Court Rye
7 years ago

Ahh, waiting can be a bummer but I’m glad you reached Michael and got some feedback. I’ll keep an eye out for similar racks, I agree that it’s a unique design :)

7 years ago

Thank you for all of your reviews Court! I have come so close to buying this bike a few times over the past few days as it really seems to fit my “realistic needs” the best based on hours and hours of watching your reviews of other bikes. It seems to offer one of best, if not the best, combination of features that I would actually use and appreciate while not breaking the bank. While that practical side of me says this makes the most sense and I actually do like the looks of this bike, it just isn’t as sexy as some others I’m looking at… I keep being tempted by faster bikes like the Magnum Peak although then I find myself not liking all the wires coming out of the front of that bike and I miss the fenders, rack, and lights for commuting to work as well as the suspended seat post the E-Glide offers, plus the comfort of not having to stress or worry if I’m breaking any of Oregon’s laws pertaining to what is considered a bicycle… Any thoughts between the Magnum Peak and the E-Glide ST? I know it is a bit of comparing apples to oranges, but they are in a similar price point especially considering the shipping on the E-Glide vs. picking up a Magnum here in town…

Then I take it one step further and look beyond my “realistic needs” and go to what I think looks cool and what could open up some new types of exciting riding opportunities for me by looking at fully suspended mid drive mountain bikes in the $4,500 to 5,500 range (I also commented in the Bulls EVO 45 comments about Bulls vs. Specialized…)… I already ride a dual sport motorcycle that is basically a dirt bike, which is barely street legal, so the thought of the true mountain bike e-bike appeals to me… In any case, I’m not sure if you can help me or not, but thought I would run this by you to get any thoughts you may have given your experience. Thank you again for any thoughts and for all the great work!!! Ken

Court Rye
7 years ago

Great points all around Ken, I like both the ST and Peak for different reasons. I’m actually traveling at the moment so don’t have a lot of time to respond but I think either one would serve your needs and you’d have a blast. I like your thinking about legality and also the upside of Bulls with a mid-drive. Specialized will have a new mid-drive powered ebike later this year called the Vado but it will likely cost more. I’m curious to hear what you decide and how you like it to be honest! Are there any Magnum dealers nearby or would you order any of these ebikes online?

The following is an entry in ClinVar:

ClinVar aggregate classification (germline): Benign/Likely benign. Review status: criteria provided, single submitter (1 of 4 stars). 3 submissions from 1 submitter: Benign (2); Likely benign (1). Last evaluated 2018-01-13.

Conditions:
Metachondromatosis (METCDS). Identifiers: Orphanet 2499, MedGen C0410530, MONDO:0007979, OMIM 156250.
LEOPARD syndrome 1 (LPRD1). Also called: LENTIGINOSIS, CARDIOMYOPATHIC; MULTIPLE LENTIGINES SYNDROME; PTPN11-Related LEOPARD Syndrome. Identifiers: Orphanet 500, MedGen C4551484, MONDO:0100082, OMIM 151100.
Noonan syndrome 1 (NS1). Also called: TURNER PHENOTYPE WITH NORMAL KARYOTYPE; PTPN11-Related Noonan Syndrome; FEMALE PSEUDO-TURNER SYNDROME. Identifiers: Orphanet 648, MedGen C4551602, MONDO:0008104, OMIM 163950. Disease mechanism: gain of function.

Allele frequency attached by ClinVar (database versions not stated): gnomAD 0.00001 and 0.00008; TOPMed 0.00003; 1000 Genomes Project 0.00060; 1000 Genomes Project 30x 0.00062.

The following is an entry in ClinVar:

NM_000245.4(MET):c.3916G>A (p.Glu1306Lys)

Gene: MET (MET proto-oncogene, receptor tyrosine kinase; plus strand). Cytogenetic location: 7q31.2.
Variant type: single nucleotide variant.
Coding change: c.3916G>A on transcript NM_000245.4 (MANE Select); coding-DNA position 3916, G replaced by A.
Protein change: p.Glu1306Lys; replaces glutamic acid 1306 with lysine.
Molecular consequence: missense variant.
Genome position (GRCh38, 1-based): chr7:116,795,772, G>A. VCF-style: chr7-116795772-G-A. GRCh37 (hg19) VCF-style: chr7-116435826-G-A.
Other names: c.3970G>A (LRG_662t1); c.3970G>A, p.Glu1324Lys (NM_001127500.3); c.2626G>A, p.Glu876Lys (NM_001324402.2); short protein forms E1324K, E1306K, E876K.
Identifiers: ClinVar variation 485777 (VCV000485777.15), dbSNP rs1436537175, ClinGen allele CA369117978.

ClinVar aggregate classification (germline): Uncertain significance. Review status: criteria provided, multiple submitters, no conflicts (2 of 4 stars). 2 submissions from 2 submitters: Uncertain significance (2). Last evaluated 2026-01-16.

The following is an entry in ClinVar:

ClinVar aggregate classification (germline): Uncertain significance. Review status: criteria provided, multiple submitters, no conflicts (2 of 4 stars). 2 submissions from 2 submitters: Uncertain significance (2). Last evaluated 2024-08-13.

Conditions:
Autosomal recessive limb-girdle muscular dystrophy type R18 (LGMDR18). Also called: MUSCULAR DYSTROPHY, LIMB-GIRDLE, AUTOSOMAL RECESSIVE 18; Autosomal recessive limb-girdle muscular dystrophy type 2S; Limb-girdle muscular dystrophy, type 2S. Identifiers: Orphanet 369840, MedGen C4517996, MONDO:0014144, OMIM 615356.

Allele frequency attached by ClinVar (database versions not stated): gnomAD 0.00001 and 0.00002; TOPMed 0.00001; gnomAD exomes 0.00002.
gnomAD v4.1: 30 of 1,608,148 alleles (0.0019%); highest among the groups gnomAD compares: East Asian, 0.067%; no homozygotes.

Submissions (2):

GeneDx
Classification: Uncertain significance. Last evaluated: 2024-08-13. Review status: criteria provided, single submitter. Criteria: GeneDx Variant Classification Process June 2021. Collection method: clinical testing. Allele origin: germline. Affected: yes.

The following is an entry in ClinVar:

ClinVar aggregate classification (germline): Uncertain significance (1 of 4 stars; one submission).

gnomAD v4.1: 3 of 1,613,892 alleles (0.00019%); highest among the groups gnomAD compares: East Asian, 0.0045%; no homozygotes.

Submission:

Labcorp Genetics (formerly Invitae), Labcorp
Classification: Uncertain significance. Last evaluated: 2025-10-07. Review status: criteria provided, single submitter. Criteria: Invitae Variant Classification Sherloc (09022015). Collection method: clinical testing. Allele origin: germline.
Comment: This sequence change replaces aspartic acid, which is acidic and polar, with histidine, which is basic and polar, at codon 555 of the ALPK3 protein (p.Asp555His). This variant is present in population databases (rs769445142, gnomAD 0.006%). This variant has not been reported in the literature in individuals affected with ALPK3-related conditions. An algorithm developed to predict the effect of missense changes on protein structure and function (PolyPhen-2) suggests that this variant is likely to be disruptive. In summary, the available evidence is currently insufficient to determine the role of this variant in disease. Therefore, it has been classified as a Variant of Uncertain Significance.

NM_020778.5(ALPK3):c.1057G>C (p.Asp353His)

7 years ago

Hi Court, Good review. I was the guy there when you were looking at the bike. I just picked up mine and did want to comment on your con that the bike does not have a break lever motor inhibitor. I understand when something new comes out, everyone seems to think it is desirable. I am glad the bike does not have this and if it did, I would want the ability to disable it. As a long-time motorcycle rider, I use the throttle exclusively to control the motor. Still experimenting, but so far I have set the pedal assist to 0 so that only the throttle impacts the motor. I think an average rider with experience will be able to adjust the throttle simultaneously with applying the brakes. For example, if I just touch the brakes momentarily, I want the ability to determine the degree of reduction in the motor, rather than having some circuitry turn it off completely, even if momentarily. Thanks for the review and all you do.

Court Rye
7 years ago

Hi John! Thanks for the feedback. I realize these videos reach a wide range of riders… some more advanced than others. It’s great to get your perspective on how a consideration for me might be something of benefit for you :)

7 years ago

Hello, I’m new to the bike world. I recently purchase a pedal bike. A Trek verus 3, after watching your reviews I’m thinking about returning the trek and look into the E-glide. I purchase the bike to stay active. I now see i can do this with the e bikes.

Court Rye
7 years ago

Cool, I’m glad the site has helped you to get to know electric bikes and understand that you can still get movement and cardio, even with assist. Many people report riding more frequently and further on an ebike because it helps with hills, wind, etc. I cannot advise you on what to do with your Trek (and Trek does sell electric bikes so you might be able to do an exchange) but I wish you luck and welcome you to share your experience back here once you get something and try it for a while :)